WOT goes viral with DIY video

| Rense Kuipers

How do you drill a well with a power drill? An instructional video answering that question, made by members the UT’s Working Group Developmental Technologies (WOT), has already attracted more than 840,000 viewers on YouTube.

A screenshot from the YouTube video.

Last October, WOT published the video on YouTube. Since then, the number of views has been growing steadily towards 1 million. These are enviable viewing figures, even for the more famous influencers among us. ‘I am surprised, just like everyone else’, says Mechanical Engineering alumnus Menno-Jan Rietema, designer of the system and star of the fifteen-minute video. ‘I’m getting text messages from several family members. Even colleagues in Zambia had watched the video and mentioned it, without me ever drawing their attention to it.’


Rietema calls from Malawi, where he is involved in development aid. His passion for this was born years ago on the WOT site, close by the Horst, where he recorded the video last summer with WOT board member and Master’s student Mechanical Engineering Allard Braakhuis. According to Braakhuis, the YouTube success did not come out of the blue. ‘Since last year, I have been seriously working on our YouTube account. It had existed for some time, but little was done with it. Now we have this video and an earlier video that is approaching 650,000 views. Yes, it is special and cool to see what kind of audience we suddenly reach. It gives a lot of meaning to what we do as WOT.’

Balancing act

The key to their success? ‘With videos like these, it’s a balancing act: it has to be both entertaining and informative’, Braakhuis explains. ‘And it shouldn’t be too tedious either, I learned that from the bigger YouTubers. It is especially important to make decisions while editing the video.’ According to Rietema, there are many DIY enthousiasts worldwide who are interested in digging wells. ‘Especially in the United States, there are many people who want to be self-sufficient. This is such a solution for DIY-ers. You do need a little more sophisticated equipment than the average home handyman has in his shed, but with a decent workshop you can go a long way. And I think the creative combination of a drill and a well appeals to people in particular.’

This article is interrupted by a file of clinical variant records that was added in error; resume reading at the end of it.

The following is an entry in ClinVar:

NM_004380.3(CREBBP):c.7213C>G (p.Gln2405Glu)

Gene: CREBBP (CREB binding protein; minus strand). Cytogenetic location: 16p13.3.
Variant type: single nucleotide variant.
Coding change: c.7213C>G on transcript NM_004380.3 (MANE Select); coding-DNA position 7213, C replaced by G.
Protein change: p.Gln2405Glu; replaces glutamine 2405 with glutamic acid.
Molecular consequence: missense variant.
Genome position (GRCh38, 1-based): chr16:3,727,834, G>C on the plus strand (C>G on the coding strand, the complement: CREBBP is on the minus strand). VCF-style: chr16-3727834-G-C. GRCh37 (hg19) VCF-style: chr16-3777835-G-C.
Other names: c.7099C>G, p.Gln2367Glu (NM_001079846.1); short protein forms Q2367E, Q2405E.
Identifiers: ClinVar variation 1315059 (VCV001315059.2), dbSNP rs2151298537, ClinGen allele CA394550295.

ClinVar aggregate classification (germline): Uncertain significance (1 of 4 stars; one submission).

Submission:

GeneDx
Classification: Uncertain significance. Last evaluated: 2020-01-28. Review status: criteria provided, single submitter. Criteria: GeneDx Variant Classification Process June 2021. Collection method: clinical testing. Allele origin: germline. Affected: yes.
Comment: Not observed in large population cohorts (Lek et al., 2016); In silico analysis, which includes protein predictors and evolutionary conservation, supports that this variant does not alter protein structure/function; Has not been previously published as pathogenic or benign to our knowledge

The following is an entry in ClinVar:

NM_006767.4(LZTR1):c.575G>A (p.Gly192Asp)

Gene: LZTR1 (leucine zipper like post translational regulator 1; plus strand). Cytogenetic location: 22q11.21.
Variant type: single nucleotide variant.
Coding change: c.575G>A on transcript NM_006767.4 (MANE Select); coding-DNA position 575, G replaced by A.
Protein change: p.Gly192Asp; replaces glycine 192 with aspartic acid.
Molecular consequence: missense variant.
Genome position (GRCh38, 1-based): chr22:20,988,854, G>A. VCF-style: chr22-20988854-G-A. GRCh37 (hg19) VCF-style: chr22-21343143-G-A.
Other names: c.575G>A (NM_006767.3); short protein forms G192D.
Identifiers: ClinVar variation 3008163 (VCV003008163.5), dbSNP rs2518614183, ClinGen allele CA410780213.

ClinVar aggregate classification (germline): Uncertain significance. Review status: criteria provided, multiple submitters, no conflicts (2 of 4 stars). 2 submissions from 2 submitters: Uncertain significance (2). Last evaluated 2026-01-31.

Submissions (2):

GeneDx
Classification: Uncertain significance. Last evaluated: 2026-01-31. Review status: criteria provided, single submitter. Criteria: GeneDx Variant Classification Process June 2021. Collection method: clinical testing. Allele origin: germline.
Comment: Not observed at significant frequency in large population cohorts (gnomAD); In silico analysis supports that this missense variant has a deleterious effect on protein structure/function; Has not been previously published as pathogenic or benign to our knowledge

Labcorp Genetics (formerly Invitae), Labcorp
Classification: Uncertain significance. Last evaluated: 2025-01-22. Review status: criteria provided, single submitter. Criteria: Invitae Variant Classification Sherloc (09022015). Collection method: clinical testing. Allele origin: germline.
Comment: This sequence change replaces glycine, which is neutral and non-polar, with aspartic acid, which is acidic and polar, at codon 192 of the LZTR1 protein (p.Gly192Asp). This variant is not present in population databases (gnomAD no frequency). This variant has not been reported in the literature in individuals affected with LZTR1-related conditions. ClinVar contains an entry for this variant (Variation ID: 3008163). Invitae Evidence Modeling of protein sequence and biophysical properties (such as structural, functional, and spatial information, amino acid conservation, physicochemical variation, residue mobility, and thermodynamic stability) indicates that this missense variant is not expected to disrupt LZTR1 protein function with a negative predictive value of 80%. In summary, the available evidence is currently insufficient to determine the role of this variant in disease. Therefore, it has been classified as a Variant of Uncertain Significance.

Menno-Jan Rietema (in Malawi) and Allard Braakhuis (on campus, at the WOT site).


It is the typical work of WOT, as Braakhuis explains. ‘We have over seventy members – some thirty of them active. On the one hand, we can put the theory from the lecture halls into practice here; we design and build mainly water supply systems, but also focus on electronics and wind energy, for example. These systems can be used in developing countries. We also train community development workers to apply such techniques. Many students start with us because they want to experiment, but gradually they become more interested in the philanthropic side.’

This is especially true for Rietema. The fact that he has now been busy for months in East Africa drilling wells and assembling rope pumps originated with the WOT. ‘As a graduated mechanical engineer, it is actually very easy to find a job, recruiters bombard you with jobs every day, so to speak. But then you end up in a big company and you’re mainly busy optimising existing processes. I never had the feeling that this was really improving the world. I was looking for more purpose, I really wanted to mean something to people.’

On the map

That is going well for him in Malawi. ‘I can combine all aspects of mechanical engineering with working in the field. Above all, I can help the local communities here.’ Remarkably, he has had the system he demonstrates in the video shipped to Malawi. ‘I want to get to work on it in the coming weeks. I'm curious.’

The recent YouTube success leaves the student and alumnus wanting more. ‘Perhaps – when I return from Africa – we can record more videos together. It puts WOT on the map, digitally’, says Rietema. Braakhuis is up for that. ‘We have more ideas than time, haha. Maybe more members will want to get involved.’

In any case, new doors are opening for the WOT. ‘We will soon be making a video call to someone from Sierra Leone, who is interested in the system shown in the video. Hopefully we will be able to help her. How awesome would it be if the systems we develop here were to end up in countries like this?’

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